Painter of words

I woke up with anticipation of what the day held, it was a Friday, I was fifteen and rebelling against the Amish religion. Music was forbidding but I had my secret stash of tapes and a Walkman tucked into a hole in my mattress. Rolling over I grabbed my Walkman off the night stand. I had time to listen to a few songs, as the rock music beat into my eardrums, I found my happy place. I knew with my bedroom door securely locked there was little chance of getting caught.   I lay sprawled on the bed through a few songs lost in the music.

I heard my mom yell up the stairs to come help with chores, grabbing my Walkman I stuffed it hurriedly into my mattress. Rolling out of bed I got dressed, pricking myself a few times with the straight pins I had to use to fasten my dress. Frowning in the mirror, I took the clips out of my thick black curly hair letting them fall past my shoulders, I combed them into there usual bun clipping them back into place. I decided  not to wear my covering and headed downstairs to start the morning chores.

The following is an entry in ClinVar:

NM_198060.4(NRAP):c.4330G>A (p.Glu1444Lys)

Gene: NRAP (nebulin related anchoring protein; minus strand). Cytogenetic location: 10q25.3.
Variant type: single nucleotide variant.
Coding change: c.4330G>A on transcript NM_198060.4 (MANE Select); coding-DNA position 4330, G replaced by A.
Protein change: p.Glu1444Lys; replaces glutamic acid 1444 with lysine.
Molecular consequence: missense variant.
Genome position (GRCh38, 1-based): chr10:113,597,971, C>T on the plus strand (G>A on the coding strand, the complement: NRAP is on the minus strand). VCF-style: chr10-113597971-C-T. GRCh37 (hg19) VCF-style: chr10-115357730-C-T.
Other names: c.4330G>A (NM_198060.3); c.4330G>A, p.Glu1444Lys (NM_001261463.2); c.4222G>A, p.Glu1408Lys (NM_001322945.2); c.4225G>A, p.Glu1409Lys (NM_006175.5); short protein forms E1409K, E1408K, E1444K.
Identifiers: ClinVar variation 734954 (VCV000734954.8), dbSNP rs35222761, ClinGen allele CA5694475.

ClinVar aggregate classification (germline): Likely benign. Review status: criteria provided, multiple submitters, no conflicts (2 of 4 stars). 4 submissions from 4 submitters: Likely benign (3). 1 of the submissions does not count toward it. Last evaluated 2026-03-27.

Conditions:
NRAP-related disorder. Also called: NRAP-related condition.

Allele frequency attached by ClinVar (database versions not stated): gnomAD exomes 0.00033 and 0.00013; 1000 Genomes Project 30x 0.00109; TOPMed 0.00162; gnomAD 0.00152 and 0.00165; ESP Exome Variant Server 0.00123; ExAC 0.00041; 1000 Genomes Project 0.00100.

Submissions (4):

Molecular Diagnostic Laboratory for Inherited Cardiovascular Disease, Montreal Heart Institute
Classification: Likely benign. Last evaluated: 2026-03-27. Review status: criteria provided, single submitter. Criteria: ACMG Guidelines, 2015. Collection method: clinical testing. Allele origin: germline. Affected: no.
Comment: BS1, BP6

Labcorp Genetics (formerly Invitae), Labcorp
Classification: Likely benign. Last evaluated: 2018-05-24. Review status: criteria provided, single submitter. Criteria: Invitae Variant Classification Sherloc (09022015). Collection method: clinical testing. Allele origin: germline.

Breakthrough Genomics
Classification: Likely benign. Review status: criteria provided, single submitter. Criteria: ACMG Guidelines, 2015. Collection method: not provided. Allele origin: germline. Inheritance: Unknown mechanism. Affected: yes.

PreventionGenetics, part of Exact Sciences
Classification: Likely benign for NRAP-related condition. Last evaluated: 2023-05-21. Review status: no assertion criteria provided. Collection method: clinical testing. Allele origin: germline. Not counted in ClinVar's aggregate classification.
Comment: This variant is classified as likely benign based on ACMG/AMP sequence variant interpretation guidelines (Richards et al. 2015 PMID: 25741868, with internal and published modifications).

I helped my mom with a variety of chores, from hanging out laundry to washing windows, my mind preoccupied with the weekend ahead when I could sneak off with some friends to party it up with them. I had gotten quite good at sneaking off and not get caught. I had many close calls and I did get caught a few times resulting in being grounded for a few weeks. Snapping back to attention I finished my chores at hand.

As I reflect on those long-ago bygone days, I see my journey and how it has shaped every aspect of my life. I see a young Amish girl who had so much to learn, what life really was like. The harsh realities I had no idea existed. The music I held so dear wasn’t evil, it was just something the Amish culture viewed as such. I also realize how sheltered I was. I grew up a dreamer, I often wonder what it would have been like growing up without this culture choking my dreams. The sneaking around and partying was an outlet for the frustration I felt. Being a dreamer got me into a lot of hot water with my parents, they didn’t understand me. There were days I couldn’t understand why I wasn’t like my siblings, who were practical and didn’t struggle with staying focused. It didn’t matter what chores I was assigned, I could do the task yet be lost inside my mind creating wild exciting stories. Now I know this was my gift. A writer, a painter of words.